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Thunder Bay,  the most populous municipality in Northwestern Ontario, is often referred to as the “Lakehead”, or “Canadian Lakehead”, because of its location at the end of Great Lakes navigation on the Canadian side of the border.

European settlement in the region began in the late 17th century with a French fur trading outpost on the banks of the Kaministiquia River. It grew into an important transportation hub with its port forming an important link in the shipping of grain and other products from western Canada, through the great Lakes and the Saint Lawrence Seaway, to the east coast. Forestry and manufacturing played important roles in the city’s economy. They have declined in recent years, but have been replaced by a “knowledge economy” based on medical research and education.

Thunder Bay’s main tourist attraction is Fort William Historical Park, a reconstruction of the North West Company’s Fort William fur trade post as it was in 1815, which attracts 100,000 visitors annually. The marina in downtown Port Arthur, an area known asThe Heart of the Harbour, draws visitors for its panoramic view. There are several small surface amethyst mines in the area, some of which allow visitors to search for their own crystals. A 2.74 m (9 ft) statue of Terry Fox is situated at the Terry Fox Memorial and Lookout on the outskirts of the city near the place where he was forced to abandon his run.

The city of Thunder Bay was declared a “Cultural Capital of Canada” in 2003. Throughout the city are cultural centres representing the diverse population, such as the Finnish Labour Temple,  Scandinavia House, the Italian Cultural Centre, the Polish Legion, and others.

Thunder Bay is also known for a local pastry called a Perisan.

A Persian is an oval-shaped, cinanamon-bun-like sweet roll with a sweet, pink icing made of either raspberries or strawberries. It is credited to have originated at Bennett’s Bakery in and remains particular to the former city of  Port Arthur (which became known as Thunder Bay  after its amalgamation with Fort William in 1970).

The persian is legendary to those from or who have connection to Thunder Bay, but by few beyond. So, to the rest of us beyond the Lakehead, here is its story.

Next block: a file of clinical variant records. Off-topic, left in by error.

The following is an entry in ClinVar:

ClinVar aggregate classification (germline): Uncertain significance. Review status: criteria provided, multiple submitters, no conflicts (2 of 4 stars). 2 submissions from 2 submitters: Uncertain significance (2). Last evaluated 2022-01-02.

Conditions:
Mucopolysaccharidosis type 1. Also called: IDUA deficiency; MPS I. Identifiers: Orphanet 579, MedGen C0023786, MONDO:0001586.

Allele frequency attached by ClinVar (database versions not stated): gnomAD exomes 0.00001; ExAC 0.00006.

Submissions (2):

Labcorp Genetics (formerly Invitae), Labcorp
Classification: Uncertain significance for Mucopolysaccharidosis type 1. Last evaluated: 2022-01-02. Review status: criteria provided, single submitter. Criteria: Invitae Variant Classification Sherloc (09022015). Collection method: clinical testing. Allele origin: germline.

Traditional lore is that the Persian was named for U.S. general John ‘Blacjack’ Pershing but the exact date of its inception and circumstances of its creation are no longer known, giving rise to competing claims and myths among people in the region. Its recipe remains a general secret with long-running debates on whether the icing contains raspberries or strawberries. Persians are often used as fundraising items to be sold at schools, churches, shopping malls, and other social events

Mario Nucci, the man considered most responsible for putting the Persian on the map, died in November 2015 at the age of 86.

Nucci’s love of the pastry spawned a chain of coffee shops in the city called The Persian Man.

“Nucci took it to the next level,” concede a one-time competitor at the time of his death.

It has been written that wistful former residents on a visit home often make a special bakery trip to get one last persian fix or stock up when they return to wherever they’re living. “I’ve sent them to Toronto and people have paid the overnight courier rate of $50,” Nucci sais to Bonnie Scheidel of Billy. “I’ve shipped them to California and Hawaii – we put the icing on the side – and I know people who have taken them on the plane back to England. It’s just feel-good food and it’s a tradition that reminds them of home.”

Artists have been inspired by the persian too, wrote Scheidel .

It seems that in addition to the taste of the pastry its appeal also comes from being remote from anything that one would typically associate with northwestern Ontario,”  sais Betty Carpick, an artist long intrigued by the persian  to Billy . “As with many sweet, pleasurable and indulgent treats, the persian appeals to people of all ages and I like that.”

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